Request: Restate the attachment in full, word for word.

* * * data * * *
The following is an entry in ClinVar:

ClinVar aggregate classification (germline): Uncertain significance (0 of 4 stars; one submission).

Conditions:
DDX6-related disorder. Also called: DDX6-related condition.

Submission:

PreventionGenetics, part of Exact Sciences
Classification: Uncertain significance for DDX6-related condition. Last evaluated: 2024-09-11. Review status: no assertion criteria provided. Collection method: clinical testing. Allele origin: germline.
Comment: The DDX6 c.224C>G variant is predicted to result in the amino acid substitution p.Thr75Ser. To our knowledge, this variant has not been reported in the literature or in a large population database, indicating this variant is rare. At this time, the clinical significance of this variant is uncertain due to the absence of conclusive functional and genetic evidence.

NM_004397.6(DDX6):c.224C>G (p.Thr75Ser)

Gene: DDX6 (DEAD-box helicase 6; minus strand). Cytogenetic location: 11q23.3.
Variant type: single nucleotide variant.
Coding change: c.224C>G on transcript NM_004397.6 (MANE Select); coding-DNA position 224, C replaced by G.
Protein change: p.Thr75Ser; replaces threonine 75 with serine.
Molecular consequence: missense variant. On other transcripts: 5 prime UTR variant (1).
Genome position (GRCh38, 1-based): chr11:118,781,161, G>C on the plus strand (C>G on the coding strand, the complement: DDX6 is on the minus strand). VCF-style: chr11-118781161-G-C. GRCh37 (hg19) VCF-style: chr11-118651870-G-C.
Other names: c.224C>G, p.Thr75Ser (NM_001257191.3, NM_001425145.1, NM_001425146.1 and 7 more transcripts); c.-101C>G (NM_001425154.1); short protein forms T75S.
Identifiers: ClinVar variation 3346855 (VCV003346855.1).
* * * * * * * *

The following is an entry in ClinVar:

ClinVar aggregate classification (germline): Uncertain significance (0 of 4 stars; one submission).

Conditions:
DDX6-related disorder. Also called: DDX6-related condition.

Submission:

PreventionGenetics, part of Exact Sciences
Classification: Uncertain significance for DDX6-related condition. Last evaluated: 2024-09-11. Review status: no assertion criteria provided. Collection method: clinical testing. Allele origin: germline.
Comment: The DDX6 c.224C>G variant is predicted to result in the amino acid substitution p.Thr75Ser. To our knowledge, this variant has not been reported in the literature or in a large population database, indicating this variant is rare. At this time, the clinical significance of this variant is uncertain due to the absence of conclusive functional and genetic evidence.

NM_004397.6(DDX6):c.224C>G (p.Thr75Ser)

Gene: DDX6 (DEAD-box helicase 6; minus strand). Cytogenetic location: 11q23.3.
Variant type: single nucleotide variant.
Coding change: c.224C>G on transcript NM_004397.6 (MANE Select); coding-DNA position 224, C replaced by G.
Protein change: p.Thr75Ser; replaces threonine 75 with serine.
Molecular consequence: missense variant. On other transcripts: 5 prime UTR variant (1).
Genome position (GRCh38, 1-based): chr11:118,781,161, G>C on the plus strand (C>G on the coding strand, the complement: DDX6 is on the minus strand). VCF-style: chr11-118781161-G-C. GRCh37 (hg19) VCF-style: chr11-118651870-G-C.
Other names: c.224C>G, p.Thr75Ser (NM_001257191.3, NM_001425145.1, NM_001425146.1 and 7 more transcripts); c.-101C>G (NM_001425154.1); short protein forms T75S.
Identifiers: ClinVar variation 3346855 (VCV003346855.1).